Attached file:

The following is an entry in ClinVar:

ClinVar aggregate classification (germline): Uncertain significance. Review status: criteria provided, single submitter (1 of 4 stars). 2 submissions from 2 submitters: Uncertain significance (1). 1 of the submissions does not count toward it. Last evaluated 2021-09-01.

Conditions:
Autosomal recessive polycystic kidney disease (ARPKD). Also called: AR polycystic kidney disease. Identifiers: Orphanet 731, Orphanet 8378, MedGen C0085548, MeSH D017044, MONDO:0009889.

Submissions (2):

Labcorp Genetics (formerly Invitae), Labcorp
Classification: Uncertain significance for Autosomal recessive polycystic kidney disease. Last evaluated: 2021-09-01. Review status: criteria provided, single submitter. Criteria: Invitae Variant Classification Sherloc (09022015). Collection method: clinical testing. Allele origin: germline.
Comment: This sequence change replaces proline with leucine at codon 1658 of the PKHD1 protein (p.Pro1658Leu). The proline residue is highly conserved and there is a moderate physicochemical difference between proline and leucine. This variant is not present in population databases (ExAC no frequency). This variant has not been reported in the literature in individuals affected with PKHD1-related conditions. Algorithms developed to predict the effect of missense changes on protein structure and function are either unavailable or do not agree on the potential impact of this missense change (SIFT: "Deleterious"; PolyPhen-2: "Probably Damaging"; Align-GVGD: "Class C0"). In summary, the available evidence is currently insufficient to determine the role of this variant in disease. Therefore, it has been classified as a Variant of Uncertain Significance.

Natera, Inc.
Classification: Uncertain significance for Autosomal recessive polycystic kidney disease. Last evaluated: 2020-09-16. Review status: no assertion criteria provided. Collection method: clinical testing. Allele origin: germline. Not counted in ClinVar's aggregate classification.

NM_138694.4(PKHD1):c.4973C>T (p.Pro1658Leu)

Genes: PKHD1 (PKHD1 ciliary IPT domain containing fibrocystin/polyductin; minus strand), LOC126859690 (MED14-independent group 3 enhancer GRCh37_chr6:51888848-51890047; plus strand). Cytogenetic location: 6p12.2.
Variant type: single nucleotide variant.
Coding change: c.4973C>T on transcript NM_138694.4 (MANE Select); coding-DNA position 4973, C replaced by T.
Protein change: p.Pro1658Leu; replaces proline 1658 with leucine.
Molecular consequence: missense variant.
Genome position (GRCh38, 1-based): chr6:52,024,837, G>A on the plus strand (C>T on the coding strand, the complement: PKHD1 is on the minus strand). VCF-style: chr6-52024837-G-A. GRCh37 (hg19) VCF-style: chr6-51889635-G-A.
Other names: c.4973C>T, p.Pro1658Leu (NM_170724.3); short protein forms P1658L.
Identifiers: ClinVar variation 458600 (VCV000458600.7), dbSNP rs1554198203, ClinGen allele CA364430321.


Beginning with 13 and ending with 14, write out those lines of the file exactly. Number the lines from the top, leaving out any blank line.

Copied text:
Variant type: single nucleotide variant.
Coding change: c.4973C>T on transcript NM_138694.4 (MANE Select); coding-DNA position 4973, C replaced by T.